Label Immediately – There’s nothing worse than getting a great stick, drawing a great sample, then forgetting to label it right away. Actually, there is something worse… and that’s mixing up samples because they weren’t labeled at the bedside. For your sake and the patient’s sake, label all sample immediately, even if things are going a mile a minute.

Know When To Quit – Just can’t get that blood sample? Veins just aren’t cooperating? Considering a third or fourth attempt? Here’s something else to consider—getting help. Don’t think of it as failure or defeat, think of it as making the best decision for your patient. Getting a fresh set of eyes on the situation might be all that’s needed to finally draw a good sample, and knowing when to seek help is the mark of a pro.

There’s A Body Attached To That Arm – At the end of the day, though, everything really comes down to how safe and peaceful you make your patient feel. So treat each and every one as if they were a friend or relative, and remember that just because you see needles and blood samples many times a day, this is a fairly rare experience for them. They will often be nervous. Some may faint. Some may be nervous because they’re afraid they’ll faint. It’s up to you to coach them through it and make the experience as positive as possible. The better it goes, the better the chances of that person seeking medical attention in the future, and that’s always a great takeaway.

“Compassion is not antiquated,” writes Dr Larry Dossey. “It remains a crucial factor in healing and will never go out of style. It is always available for any healthcare professional who is wise enough to claim it.”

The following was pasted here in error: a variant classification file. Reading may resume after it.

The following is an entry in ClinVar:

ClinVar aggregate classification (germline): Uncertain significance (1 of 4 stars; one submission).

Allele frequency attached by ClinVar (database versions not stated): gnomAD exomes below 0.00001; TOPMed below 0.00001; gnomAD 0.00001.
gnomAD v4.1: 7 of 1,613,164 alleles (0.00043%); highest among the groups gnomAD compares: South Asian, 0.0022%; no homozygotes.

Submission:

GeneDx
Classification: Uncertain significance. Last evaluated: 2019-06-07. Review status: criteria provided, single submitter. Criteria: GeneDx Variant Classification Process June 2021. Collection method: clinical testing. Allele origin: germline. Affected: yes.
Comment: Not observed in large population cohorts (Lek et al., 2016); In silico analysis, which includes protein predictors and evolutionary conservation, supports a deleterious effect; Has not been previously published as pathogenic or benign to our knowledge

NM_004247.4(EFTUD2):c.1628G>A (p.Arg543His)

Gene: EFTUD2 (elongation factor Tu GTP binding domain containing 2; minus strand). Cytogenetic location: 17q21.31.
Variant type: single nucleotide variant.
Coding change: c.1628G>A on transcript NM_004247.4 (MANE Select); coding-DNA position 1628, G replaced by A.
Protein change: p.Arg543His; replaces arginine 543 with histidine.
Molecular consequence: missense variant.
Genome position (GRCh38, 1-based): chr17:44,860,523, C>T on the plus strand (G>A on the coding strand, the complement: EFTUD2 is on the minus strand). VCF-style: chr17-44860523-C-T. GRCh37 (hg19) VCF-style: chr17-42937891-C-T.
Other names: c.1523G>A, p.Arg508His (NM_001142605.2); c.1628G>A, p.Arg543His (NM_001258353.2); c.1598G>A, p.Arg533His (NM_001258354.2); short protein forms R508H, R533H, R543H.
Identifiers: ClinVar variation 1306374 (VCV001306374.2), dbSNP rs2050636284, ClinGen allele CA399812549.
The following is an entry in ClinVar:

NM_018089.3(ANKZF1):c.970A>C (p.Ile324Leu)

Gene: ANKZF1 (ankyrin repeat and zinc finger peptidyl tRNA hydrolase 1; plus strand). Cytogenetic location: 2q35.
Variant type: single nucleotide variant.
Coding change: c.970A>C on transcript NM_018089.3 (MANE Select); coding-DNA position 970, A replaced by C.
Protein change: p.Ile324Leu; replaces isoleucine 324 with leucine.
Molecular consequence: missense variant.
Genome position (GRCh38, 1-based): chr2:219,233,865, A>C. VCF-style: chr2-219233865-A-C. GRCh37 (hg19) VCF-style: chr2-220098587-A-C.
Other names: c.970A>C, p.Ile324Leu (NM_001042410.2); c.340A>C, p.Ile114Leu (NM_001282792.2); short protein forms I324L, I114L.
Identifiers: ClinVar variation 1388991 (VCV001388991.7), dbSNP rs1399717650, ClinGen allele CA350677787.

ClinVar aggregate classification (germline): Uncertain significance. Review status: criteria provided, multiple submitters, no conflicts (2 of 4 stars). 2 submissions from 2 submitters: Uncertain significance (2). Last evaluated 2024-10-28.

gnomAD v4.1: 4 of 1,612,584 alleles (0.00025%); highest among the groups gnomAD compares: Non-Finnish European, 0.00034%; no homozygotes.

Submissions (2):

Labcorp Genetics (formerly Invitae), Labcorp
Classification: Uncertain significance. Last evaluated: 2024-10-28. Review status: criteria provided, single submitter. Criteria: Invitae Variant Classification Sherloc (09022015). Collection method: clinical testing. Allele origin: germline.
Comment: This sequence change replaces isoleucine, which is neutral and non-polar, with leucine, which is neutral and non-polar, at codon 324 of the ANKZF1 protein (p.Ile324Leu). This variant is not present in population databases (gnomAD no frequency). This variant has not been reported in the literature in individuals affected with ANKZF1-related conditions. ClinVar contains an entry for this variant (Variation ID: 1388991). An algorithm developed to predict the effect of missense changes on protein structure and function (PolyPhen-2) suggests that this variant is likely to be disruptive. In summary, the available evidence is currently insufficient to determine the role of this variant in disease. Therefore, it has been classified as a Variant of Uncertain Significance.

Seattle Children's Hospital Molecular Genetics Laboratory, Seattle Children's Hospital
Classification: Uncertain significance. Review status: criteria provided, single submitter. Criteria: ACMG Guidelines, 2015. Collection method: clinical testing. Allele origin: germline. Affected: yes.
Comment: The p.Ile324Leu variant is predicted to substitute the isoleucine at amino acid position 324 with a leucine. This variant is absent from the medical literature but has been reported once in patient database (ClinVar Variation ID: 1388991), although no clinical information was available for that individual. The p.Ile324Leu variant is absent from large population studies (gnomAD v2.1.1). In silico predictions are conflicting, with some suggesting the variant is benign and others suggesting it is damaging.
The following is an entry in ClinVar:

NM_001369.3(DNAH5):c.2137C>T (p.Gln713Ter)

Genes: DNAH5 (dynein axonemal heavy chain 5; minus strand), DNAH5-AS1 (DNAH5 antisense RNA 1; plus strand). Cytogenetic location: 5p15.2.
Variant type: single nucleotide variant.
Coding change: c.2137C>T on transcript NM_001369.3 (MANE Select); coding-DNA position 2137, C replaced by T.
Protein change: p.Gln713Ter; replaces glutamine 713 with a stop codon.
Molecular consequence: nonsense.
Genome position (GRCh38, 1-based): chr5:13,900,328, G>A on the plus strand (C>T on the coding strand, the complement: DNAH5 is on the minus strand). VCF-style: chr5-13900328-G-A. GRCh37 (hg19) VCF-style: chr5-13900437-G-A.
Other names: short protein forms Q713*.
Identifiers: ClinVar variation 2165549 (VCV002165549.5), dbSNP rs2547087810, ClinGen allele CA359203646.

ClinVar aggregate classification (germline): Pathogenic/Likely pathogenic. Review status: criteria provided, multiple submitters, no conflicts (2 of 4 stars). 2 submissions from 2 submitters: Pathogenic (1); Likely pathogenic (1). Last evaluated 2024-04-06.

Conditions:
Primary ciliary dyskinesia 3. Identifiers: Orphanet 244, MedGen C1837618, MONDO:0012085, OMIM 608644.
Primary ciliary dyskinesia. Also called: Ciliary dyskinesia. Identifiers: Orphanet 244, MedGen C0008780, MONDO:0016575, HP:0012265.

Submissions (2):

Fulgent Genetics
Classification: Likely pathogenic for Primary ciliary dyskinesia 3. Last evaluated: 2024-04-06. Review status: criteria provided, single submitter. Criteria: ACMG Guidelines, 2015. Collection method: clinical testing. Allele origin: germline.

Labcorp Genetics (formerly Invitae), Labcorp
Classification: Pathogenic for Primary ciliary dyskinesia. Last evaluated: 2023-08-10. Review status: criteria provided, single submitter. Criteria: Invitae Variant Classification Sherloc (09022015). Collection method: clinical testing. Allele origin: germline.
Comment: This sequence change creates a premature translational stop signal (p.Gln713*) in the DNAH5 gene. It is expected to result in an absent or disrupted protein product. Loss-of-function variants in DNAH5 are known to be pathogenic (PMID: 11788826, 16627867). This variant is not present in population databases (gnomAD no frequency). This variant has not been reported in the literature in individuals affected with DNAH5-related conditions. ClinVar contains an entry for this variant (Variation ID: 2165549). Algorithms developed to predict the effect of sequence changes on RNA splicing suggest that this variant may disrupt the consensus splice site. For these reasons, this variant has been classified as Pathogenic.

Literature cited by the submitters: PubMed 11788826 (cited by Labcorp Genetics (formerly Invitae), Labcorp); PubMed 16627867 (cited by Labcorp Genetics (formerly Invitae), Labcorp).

Interested in beginning your own career as a nurse or medical assistant? Unitek College can help! Contact us today for more information on our many available programs.

Spotlight Continues To Shine On Nurse Heroes

Spotlight Continues To Shine On Nurse Heroes

Spotlight Continues To Shine On Nurse Heroes

Spotlight Continues To Shine On Nurse Heroes

Of all the careers in the United States, few garner as much universal praise and respect as nursing. When people see scrubs, or learn that a new acquaintance works in nursing, there’s a look that says both “I respect what you do” and “I wish I could also do what you do”. And in the past few weeks, that respect and praise has hit new levels, as the spotlight has shone on several amazing stories.

Probably the most popular story of the past few weeks involves nurse Michael Ketterer, who first impressed the country with what he does inside hospital halls, then blew the country away with what he could do outside those halls.

Ketterer, a pediatric nurse in Orange County, showed up on the stage of America’s Got Talent. When he shared his career, they applauded. When he revealed that he’s taken in six foster children, they were astonished at his heart and selflessness. And when he sang, they rose to their feet, culminating in the rare Golden Buzzer from judge Simon Cowell.

You can see the performance here, but we’re warning you… keep the tissues handy.

Across the country in Boston, another group of nurses were also taking a bow—not from a stage, but from the center of Fenway Park. Despite heavy rain and tornado warnings, over 4,000 nurses and fans showed up to the park for Red Sox Nurse Appreciation Night, an attendance that even beat the popular Star Wars night at the park.